Here are a few facts about temper tantrums:
• They are normal – all toddlers have them.
• They can be extraordinarily intense.
• They are impacted by how parents behave.
While all three facts are important, the last point is the big one.
It’s natural to fall into the mindset that you are stuck in the role of reacting to a temper tantrum when it happens, and handling it as best you can. But there’s really more to the story. You can, in fact, develop some strategies to help you manage those inevitable temper tantrums.
Let’s start at the beginning. It’s possible to reduce the likelihood of a tantrum – not fully prevent them because they should and will happen, but minimize their frequency and intensity. Think of a tantrum as your child’s physiology spinning out of control. The same way you take preventive measures to keep your car on the road, you can try to do the same with tantrums. Tantrums are more likely to occur when kids have a physiological need (e.g., when they are hungry, when they are tired). So as much as possible, try to arrange your outings and activities around these needs (e.g., go to mall when your child isn’t overly hungry or plan to eat when you get there). Of course, you can’t always have things line up properly, but then again, it’s in your best interests to try.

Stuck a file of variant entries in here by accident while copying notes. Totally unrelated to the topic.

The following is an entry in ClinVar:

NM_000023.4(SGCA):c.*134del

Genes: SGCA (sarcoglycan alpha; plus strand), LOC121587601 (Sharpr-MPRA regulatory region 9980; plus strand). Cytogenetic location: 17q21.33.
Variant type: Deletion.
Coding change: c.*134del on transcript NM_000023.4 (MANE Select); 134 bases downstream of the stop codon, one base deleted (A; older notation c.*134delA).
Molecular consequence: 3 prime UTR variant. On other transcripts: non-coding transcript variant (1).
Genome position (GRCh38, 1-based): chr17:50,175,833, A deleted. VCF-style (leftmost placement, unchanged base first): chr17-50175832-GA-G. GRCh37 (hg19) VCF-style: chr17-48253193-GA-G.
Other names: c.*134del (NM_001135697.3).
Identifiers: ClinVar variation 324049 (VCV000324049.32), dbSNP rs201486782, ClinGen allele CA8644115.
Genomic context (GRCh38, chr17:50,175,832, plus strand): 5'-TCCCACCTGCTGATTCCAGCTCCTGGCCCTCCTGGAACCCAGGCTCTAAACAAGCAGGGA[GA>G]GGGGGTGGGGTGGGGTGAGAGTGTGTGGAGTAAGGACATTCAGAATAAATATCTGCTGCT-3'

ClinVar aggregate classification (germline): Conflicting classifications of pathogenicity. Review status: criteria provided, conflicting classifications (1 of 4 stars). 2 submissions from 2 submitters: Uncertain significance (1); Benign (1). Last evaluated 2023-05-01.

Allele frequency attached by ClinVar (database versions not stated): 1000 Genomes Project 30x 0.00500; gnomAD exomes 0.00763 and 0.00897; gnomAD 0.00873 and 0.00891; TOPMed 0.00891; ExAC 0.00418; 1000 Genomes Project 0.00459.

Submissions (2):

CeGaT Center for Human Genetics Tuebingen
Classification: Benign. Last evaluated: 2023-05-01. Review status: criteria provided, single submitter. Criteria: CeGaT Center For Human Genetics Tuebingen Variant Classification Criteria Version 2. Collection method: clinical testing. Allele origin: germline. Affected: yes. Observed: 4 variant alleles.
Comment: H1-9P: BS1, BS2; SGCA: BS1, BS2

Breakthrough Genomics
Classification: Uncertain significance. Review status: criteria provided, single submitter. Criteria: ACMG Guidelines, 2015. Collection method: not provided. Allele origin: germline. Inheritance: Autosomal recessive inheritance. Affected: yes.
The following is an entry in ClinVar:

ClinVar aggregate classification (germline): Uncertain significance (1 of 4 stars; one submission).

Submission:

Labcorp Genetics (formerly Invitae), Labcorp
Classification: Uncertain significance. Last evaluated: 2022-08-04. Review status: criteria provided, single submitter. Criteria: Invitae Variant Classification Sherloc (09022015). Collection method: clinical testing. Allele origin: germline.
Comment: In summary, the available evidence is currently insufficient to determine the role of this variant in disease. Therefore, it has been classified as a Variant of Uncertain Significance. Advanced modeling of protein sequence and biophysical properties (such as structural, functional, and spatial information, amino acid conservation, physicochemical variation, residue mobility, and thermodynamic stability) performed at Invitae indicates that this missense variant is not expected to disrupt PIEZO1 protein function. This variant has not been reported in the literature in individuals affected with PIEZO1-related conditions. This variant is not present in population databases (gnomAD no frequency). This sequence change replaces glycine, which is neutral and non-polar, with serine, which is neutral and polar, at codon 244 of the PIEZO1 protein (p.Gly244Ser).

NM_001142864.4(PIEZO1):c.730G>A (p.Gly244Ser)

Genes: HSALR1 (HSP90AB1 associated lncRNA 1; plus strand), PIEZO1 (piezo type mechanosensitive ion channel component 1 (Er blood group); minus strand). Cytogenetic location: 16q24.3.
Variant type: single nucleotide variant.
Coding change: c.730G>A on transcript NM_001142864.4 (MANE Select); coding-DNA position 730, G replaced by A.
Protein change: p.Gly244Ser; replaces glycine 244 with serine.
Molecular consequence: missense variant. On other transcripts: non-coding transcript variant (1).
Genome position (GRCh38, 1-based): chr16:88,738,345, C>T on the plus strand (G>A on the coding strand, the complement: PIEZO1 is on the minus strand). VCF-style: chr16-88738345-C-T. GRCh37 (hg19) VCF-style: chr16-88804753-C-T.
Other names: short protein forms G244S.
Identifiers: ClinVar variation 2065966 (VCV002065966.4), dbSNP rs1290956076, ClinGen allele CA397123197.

Also keep in mind that kids get antsy when they have nothing to do. Try to engage your child when appropriate (e.g., have them help look for items in the grocery store) or have something available that will occupy them. And think ahead to triggers – before you go to the store, have the chat about what your child can, and cannot, get while you are checking out. Stick to it, no matter what. First time around, it may not seem like the strategy is paying off, but it will deliver for you over time.
Even with all best intentions and efforts, tantrums will arise. Bear in mind your reactions matter. The rule of thumb is as follows: the less you react, the better off you will be. If you get upset or mad or emotional, the tantrum will escalate. That’s easier said than done, but it’s a key skill to develop. If your child really erupts, try to get him or her some place safe. See if you can redirect attention to anything else that would be appealing (e.g., a doggie) as long as it’s not something that is at the root of the tantrum (e.g., candy). That’s always the best strategy. And while it’s really hard, try to just let the emotion dissipate.
Once things have calmed down, you can talk about what’s going on. Keep in mind that researchers typically identify two big, and separable, emotions that can kick in during tantrums: anger and distress. They are different, and you should try to get attuned to see if your child leans toward one or the other, or both. That can help you direct the conversation in the right direction. If your child is angry, deal with that, and point out that we don’t always get our way and help him or her see that other good things will happen. So, if your child is angry you wouldn’t buy the candy in the checkout line, remind him or her that some other good food is on the horizon. Distress is a different beast – here look for what’s driving the sadness and how you can soothe it. You know how to do that, and understanding that your child is distressed directs your actions.
Managing tantrums is a short- and long-term strategy. Investing in consistent practices can help prevent them, help you control them, and give you tools to deal with them once they are over.